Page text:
The high-throughput 3D bioprinting setup performing prints on a standard 96-well plate. Credit: Biofabrication
A 3-D printer that rapidly produces large batches of custom biological tissues could help make drug development faster and less costly. Nanoengineers at the University of California San Diego developed the high-throughput bioprinting technology, which 3-D prints with record speed—it can produce a 96-well array of living human tissue samples within 30 minutes. Having the ability to rapidly produce such samples could accelerate high-throughput preclinical drug screening and disease modeling, the researchers said.
The process for a pharmaceutical company to develop a new drug can take up to 15 years and cost up to $2.6 billion. It generally begins with screening tens of thousands of drug candidates in test tubes. Successful candidates then get tested in animals, and any that pass this stage move on to clinical trials. With any luck, one of these candidates will make it into the market as an FDA approved drug.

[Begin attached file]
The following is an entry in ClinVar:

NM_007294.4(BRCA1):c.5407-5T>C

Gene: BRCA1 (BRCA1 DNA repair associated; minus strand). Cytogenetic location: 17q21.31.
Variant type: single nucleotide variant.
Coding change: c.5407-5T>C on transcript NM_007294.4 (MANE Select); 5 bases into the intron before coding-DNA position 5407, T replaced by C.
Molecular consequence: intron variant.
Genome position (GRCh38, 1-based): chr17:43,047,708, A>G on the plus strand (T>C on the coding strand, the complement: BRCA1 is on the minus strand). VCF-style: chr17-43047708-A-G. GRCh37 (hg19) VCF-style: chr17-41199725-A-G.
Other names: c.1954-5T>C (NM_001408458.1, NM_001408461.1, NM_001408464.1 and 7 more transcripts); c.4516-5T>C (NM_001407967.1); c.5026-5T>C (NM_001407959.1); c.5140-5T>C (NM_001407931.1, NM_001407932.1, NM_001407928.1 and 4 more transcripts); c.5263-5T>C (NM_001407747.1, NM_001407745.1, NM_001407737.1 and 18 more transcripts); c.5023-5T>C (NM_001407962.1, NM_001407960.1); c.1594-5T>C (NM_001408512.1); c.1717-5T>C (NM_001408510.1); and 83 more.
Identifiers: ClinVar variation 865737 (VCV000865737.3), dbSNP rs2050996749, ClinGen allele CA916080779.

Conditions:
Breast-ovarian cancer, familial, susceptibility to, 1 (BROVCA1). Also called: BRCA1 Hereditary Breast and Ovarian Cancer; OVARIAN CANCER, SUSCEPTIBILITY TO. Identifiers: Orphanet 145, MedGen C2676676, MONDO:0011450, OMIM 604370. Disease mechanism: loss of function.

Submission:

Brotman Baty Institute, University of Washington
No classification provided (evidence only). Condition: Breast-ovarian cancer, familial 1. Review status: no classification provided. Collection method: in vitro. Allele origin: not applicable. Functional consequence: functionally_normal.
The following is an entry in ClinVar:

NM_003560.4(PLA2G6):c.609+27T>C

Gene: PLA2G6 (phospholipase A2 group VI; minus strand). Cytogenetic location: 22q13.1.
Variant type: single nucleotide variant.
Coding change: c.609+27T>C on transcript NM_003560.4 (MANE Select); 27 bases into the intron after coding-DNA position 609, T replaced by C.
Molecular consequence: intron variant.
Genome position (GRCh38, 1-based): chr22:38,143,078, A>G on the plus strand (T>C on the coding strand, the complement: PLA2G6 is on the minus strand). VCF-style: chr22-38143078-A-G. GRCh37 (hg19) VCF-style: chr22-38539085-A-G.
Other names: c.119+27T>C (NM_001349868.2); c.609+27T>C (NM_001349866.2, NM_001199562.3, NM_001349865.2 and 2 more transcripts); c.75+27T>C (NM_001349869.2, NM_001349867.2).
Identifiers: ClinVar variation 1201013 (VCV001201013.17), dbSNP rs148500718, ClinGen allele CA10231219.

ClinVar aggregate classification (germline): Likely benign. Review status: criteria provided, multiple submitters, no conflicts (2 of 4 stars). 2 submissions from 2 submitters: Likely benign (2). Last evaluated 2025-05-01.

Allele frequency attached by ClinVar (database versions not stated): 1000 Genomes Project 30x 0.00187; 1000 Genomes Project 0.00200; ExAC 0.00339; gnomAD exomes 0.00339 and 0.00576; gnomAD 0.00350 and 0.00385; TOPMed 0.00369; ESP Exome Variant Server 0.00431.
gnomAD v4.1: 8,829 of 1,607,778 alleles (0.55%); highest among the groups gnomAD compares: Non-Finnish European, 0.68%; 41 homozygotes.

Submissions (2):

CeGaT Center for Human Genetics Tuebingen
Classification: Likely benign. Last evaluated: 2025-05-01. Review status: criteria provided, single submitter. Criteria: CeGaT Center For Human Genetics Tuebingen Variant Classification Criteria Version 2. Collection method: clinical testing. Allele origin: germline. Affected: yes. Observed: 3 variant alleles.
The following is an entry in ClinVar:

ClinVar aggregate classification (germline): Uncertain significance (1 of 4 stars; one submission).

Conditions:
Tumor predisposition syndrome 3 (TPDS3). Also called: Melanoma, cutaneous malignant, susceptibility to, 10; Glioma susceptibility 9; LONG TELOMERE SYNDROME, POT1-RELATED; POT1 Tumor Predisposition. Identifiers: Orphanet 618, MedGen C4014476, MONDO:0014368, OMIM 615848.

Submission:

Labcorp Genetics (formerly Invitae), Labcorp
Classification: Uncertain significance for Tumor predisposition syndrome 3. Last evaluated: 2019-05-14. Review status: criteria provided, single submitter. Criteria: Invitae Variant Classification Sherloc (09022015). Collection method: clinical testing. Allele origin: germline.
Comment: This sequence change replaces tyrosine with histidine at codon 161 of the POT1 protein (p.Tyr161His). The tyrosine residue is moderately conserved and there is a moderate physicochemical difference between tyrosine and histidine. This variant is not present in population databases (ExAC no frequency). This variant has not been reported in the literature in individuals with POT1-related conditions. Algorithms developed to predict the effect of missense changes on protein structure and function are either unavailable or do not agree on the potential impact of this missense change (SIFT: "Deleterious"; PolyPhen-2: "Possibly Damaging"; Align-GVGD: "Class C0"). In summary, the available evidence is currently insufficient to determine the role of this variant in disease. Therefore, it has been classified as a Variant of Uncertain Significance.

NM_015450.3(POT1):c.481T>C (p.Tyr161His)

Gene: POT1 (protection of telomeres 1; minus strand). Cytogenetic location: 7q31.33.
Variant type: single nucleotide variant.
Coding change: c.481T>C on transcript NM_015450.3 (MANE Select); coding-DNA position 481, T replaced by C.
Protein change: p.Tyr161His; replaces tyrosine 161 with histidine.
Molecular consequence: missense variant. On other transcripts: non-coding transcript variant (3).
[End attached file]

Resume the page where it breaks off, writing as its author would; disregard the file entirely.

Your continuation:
The high-throughput 3-D bioprinting technology developed at UC San Diego could accelerate the first steps of this process. It would enable drug developers to rapidly build up large quantities of human tissues on which they could test and weed out drug candidates much earlier.Continue reading… “Super productive 3D bioprinter could help speed up drug development”